Allergens and pollution combine to increase asthma risk

Children living in poverty in California and elsewhere in the U.S. are much more likely to suffer from asthma than their wealthier peers. A new study suggests that a symbiotic relationship between pollution and allergens common in low-income urban areas makes children more vulnerable to the chronic and potentially life threatening illness.

Allergies to roaches have been long understood as a factor in higher asthma rates among children in poorer neighborhoods. But the new study by researchers at Columbia University’s Mailman School of Public Health, which was published today in the Journal of Allergy and Clinical Immunology, suggests that exposure to roaches and air pollution combine to create and intensify allergic response in children.

“These findings suggest that exposures in the home environment as early as the prenatal period can lead to some children being at much greater risk for developing an allergy to cockroach,” said lead author Matthew Perzanowski in a statement. “In turn,” he said, “[this] heightens their risk of developing asthma.”

The study focused on African-American and Dominican mothers who lived in two low-income areas of New York City and did not smoke. The final group included 349 mother-child pairs. Researchers measured maternal exposure to roach allergens during pregnancy by collecting and testing dust from kitchens and beds. They also took blood samples from the mothers to test for the presence of polycyclic aromatic hydrocarbons, or PAH, harmful components of air pollution from sources such as diesel emissions and cigarettes.

Eighty percent of homes tested had high levels of roach allergens, researchers found. By age seven, 31 percent of children in the study had roach allergies. But higher levels of allergen exposure only led to allergies when mothers also had been exposed to higher levels of PAH during pregnancy.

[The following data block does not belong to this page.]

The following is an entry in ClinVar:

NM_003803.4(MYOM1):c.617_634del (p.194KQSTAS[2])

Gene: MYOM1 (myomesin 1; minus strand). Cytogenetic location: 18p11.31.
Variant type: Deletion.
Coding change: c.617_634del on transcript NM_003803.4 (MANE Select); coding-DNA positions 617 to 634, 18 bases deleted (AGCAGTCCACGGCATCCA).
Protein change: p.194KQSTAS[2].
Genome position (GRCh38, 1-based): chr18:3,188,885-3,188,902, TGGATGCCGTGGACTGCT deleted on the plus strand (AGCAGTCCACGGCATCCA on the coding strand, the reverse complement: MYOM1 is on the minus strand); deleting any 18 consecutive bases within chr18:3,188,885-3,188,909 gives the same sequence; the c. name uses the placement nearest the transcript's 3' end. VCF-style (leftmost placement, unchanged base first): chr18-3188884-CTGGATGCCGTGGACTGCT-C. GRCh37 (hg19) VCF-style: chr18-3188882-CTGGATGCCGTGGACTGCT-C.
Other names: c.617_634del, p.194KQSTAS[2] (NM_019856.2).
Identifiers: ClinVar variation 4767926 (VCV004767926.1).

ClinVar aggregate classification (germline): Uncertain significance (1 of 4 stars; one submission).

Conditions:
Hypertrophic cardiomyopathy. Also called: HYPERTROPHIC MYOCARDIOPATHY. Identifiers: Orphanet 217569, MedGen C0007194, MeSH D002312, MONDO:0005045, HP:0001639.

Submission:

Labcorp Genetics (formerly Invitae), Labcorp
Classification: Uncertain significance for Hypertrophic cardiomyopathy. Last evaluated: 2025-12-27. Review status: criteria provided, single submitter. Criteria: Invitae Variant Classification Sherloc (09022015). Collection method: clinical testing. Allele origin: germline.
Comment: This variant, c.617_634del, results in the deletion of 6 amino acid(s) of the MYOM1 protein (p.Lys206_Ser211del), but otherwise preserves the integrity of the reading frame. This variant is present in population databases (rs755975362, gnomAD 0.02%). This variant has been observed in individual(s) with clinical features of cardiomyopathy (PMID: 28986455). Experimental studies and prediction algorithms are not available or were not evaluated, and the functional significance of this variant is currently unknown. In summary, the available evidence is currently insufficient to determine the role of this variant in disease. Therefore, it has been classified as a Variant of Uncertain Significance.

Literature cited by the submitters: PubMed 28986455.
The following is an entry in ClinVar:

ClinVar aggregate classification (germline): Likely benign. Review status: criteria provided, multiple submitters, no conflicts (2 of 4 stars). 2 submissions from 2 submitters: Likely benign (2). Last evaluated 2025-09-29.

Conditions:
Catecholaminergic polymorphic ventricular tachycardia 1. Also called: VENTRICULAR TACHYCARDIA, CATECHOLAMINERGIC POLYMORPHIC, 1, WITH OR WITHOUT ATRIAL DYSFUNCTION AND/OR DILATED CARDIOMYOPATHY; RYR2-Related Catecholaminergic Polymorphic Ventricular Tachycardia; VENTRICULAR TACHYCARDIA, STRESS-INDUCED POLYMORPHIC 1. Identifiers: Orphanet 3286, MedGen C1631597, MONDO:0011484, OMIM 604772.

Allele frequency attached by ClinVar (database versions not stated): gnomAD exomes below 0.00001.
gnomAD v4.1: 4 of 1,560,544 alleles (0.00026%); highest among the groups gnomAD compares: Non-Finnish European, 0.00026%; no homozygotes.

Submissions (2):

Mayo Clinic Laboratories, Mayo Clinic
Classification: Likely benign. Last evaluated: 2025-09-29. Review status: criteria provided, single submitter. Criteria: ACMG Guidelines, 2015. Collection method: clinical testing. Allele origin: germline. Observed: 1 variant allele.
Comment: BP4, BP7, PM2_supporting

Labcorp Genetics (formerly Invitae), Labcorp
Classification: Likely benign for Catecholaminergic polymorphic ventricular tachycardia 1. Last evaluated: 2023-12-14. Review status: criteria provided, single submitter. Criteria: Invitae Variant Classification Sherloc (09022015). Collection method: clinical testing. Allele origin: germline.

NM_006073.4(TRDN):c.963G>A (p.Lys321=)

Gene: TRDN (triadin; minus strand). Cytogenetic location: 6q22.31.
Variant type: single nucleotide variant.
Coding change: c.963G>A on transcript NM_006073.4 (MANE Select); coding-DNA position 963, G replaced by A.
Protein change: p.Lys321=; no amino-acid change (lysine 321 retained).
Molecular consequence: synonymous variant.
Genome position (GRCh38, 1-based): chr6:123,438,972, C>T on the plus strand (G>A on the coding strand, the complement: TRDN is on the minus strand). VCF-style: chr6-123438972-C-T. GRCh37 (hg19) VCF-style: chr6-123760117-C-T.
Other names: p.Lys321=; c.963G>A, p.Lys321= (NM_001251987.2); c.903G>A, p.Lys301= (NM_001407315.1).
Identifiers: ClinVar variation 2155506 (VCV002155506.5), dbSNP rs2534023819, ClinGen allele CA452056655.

Consistently reducing exposure to roaches and PAH pollution would reduce roach allergies and in turn could reduce rates of asthma, the study concluded.

It is difficult, however, to eliminate roaches in the multi-unit apartment buildings that are common in cities. And pollution could only be reduced consistently enough to impact health by putting in place major public health interventions.

These interventions may become all the more important as rates of asthma increase dramatically. About 17.5 million adults and more than 7 million children had asthma in the United States in 2009, compared to 9.5 million adults and slightly more than 5 million children in 1995. The disease also affects some groups disproportionately. African Americans are more likely to have asthma compared to whites and more likely to suffer complications from asthma, including death.

“Asthma among many urban populations in the United States continues to rise,” said Rachel Miller, a co-author of the study, in a statement. “Identifying these complex associations and acting upon them through better medical surveillance and more appropriate public policy may be very important in curtailing this alarming trend.”

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